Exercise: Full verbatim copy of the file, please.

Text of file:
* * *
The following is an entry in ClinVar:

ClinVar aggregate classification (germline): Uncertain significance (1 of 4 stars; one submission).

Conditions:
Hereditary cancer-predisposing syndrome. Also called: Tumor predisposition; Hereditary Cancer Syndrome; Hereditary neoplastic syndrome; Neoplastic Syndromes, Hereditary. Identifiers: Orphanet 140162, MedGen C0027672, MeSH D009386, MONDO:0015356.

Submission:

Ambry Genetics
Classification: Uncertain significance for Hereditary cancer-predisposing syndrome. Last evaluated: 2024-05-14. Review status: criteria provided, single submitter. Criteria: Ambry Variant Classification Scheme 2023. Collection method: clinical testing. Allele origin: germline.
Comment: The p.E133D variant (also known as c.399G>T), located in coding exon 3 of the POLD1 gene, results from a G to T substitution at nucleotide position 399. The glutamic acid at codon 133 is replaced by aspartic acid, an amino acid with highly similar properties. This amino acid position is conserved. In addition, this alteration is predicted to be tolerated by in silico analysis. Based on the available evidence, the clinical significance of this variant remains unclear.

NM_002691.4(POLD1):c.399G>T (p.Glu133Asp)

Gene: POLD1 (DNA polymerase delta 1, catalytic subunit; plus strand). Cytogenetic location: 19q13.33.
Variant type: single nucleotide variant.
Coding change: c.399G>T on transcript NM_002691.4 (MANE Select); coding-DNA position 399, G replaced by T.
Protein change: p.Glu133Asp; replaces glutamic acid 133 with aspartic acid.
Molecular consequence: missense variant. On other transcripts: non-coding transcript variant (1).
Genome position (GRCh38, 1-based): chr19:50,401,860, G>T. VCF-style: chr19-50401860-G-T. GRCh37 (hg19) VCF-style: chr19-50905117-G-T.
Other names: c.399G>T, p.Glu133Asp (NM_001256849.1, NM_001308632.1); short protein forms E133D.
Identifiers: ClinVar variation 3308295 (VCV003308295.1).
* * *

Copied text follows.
The following is an entry in ClinVar:

ClinVar aggregate classification (germline): Uncertain significance (1 of 4 stars; one submission).

Conditions:
Hereditary cancer-predisposing syndrome. Also called: Tumor predisposition; Hereditary Cancer Syndrome; Hereditary neoplastic syndrome; Neoplastic Syndromes, Hereditary. Identifiers: Orphanet 140162, MedGen C0027672, MeSH D009386, MONDO:0015356.

Submission:

Ambry Genetics
Classification: Uncertain significance for Hereditary cancer-predisposing syndrome. Last evaluated: 2024-05-14. Review status: criteria provided, single submitter. Criteria: Ambry Variant Classification Scheme 2023. Collection method: clinical testing. Allele origin: germline.
Comment: The p.E133D variant (also known as c.399G>T), located in coding exon 3 of the POLD1 gene, results from a G to T substitution at nucleotide position 399. The glutamic acid at codon 133 is replaced by aspartic acid, an amino acid with highly similar properties. This amino acid position is conserved. In addition, this alteration is predicted to be tolerated by in silico analysis. Based on the available evidence, the clinical significance of this variant remains unclear.

NM_002691.4(POLD1):c.399G>T (p.Glu133Asp)

Gene: POLD1 (DNA polymerase delta 1, catalytic subunit; plus strand). Cytogenetic location: 19q13.33.
Variant type: single nucleotide variant.
Coding change: c.399G>T on transcript NM_002691.4 (MANE Select); coding-DNA position 399, G replaced by T.
Protein change: p.Glu133Asp; replaces glutamic acid 133 with aspartic acid.
Molecular consequence: missense variant. On other transcripts: non-coding transcript variant (1).
Genome position (GRCh38, 1-based): chr19:50,401,860, G>T. VCF-style: chr19-50401860-G-T. GRCh37 (hg19) VCF-style: chr19-50905117-G-T.
Other names: c.399G>T, p.Glu133Asp (NM_001256849.1, NM_001308632.1); short protein forms E133D.
Identifiers: ClinVar variation 3308295 (VCV003308295.1).